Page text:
Freshly baked, bits from the DPL for October 2012.
Dear Project Members,
another month, another periodic report of DPL-ish activities, this time for October 2012.
Debian on public clouds
I've spent quite some time to improve Debian presence on the so called "public clouds". Following up to an inquiry of a fellow developer, I've reached out to Microsoft to investigate the possibility of having Debian as an option on Windows Azure. Around the same time, I've been approached by Amazon to have Debian as an option on the AWS marketplace. In both cases, we will need to overcome challenges of various kinds, at the technical (e.g. image preparation), bureaucratic (e.g. terms of the agreements we'll need to accept to be present), and political (e.g. chain of trust, platform freedom) levels.
Up to now, discussions have been going on mostly in private, simply because they started as 1-to-1 inquiries and continued from there, but there is no good reason they should remain so. Hence, thanks to the listmasters and in particular Alexander Wirt, we have setup the new debian-cloud mailing list. If you are interested in these topics please join the list.
For both Azure and AWS there is good progress on the technical part already; summaries will soon be posted on the list so that we are all on the same page. Similarly, I'll post there status reports about the bureaucratic requirements. And of course there is no reason to focus on specific clouds, if you'd like to support others and are willing to put some work to that end, please join the list and let us know.
DPL helpers meeting
I've already bothered you—at least in my last platform and DebConf13 talk—with observations about how non-scalable the DPL job is. After having collected applications of DPL helpers for a while, I've finally sat down and tried to put those applications into good use. The idea is simple: to the extend of possible, we should shift from a one-man-band job to a more "board-like" job, with people sharing an agenda, a list of outstanding tasks, and public communication. We have started slowly, setting up the #debian-dpl IRC channel and running periodic bi-weekly meetings there. You can find the meeting minutes and full logs at the usual place.
We are still ramping up, so we don't have yet "fancy" stuff like a mailing list or an issue tracker entry, but they're in the working. Some of the outcome are starting to show, too (e.g. as part of recent discussions on 3rd party orphaning, or on our inbound trademark policy, or even in the forthcoming DMCA policy to make mentors.d.n an official project service).
It's an experiment and a big challenge. I'm, for one thing, not yet convinced there are enough people interested in sharing the load of DPL duties (that look boring, for many tech geeks) in the long run. But I'm also convinced that the sustainability of the Debian organization model depends on this, so it's worth trying. If you're interested in the challenge and willing to volunteer some of your time, please join us on #debian-dpl . I'll take care of keeping the project informed of further evolution, in particular about the communication channels we will pick for day to day activities and accountability.
Events / public communication
I've spent most of my remaining Debian time in October attending events on behalf of the Project, in particular:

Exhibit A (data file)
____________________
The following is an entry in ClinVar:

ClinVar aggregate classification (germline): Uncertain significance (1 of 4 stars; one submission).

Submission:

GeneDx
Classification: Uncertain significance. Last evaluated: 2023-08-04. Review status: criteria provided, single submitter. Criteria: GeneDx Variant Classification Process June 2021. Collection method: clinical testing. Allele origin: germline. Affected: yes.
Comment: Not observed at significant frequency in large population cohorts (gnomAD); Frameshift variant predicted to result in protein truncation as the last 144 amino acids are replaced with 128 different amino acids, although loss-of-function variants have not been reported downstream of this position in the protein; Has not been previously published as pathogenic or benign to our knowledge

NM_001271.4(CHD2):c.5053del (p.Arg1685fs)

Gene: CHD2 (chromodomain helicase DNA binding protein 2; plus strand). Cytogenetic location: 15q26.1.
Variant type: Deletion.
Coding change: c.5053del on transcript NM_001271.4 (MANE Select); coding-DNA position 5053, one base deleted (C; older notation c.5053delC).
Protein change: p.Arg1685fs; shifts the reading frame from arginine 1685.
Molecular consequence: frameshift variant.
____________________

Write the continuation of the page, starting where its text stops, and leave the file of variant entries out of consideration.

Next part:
I've attended and delivered a Debian speech at the yearly LinuxDay event in Turin, Italy. Slides of my talk are available
I've then attended the by-yearly Ubuntu Developer Summit (UDS) in Copenhagen, representing Debian there. I've met a bunch of people there, generally vouching for more (and more (and more…)) collaborating at the Debian-Ubuntu border. I've also attended the traditional Debian-Ubuntu "health check" session, presenting there the topics I've collected on the -derivatives list. A report of the session is pending, but I should have successfully talked Stefano Rivera into posting it to -derivatives soon g.
On the topic of public communication, I've also coordinated with the press team an answer to a press inquiry about Secure Boot (which has become part of this article), and happily vouched for the Ubuntu charity marathon, adding some Debian challenges to it.
Assets and legal stuff
on the logo relicensing, one pending matter from last month was the non-free-ness of the so called "official" logo. Discussion continued, but we had no consensus in ditching it completely. Rather, I've proposed to bless as "official" Debian logo the free one, and rename the other for what it is, a "restricted" Debian logo. The change was consensual and has been implemented
our account creation request to softchoice.com has been approved, meaning that we can now more easily buy hardware in North America, reducing a bit the bureaucratic burden associated to individual purchases. Thanks to DSA, and Luca Filipozzi in particular, for his help with this matter
there are a couple of legal matters on which there have been progress, but still inconclusive. Just to mention that they haven't been forgotten, they are the DMCA policy for mentors.d.o and the appropriate presentation for a forthcoming libdvdcss installer package in the archive
sadly, we have found no volunteer admin for the Google Code-In initiative, so we won't participate this year
the end of 2012 is approaching, sprint-wise, we have had roughly the same number of sprints than the previous year (8 vs 9). Please start planning your sprints for 2013, so that we can minimize travel costs and bring more people at the event!
Now let's all go back to RC Bug squashing to make Wheezy a reality. SPAM-my link of the month is http://udd.debian.org/bugs.cgi and its various "views" at the bottom of the page.
PS the day-to-day activity log for October 2012 is available at
the usual place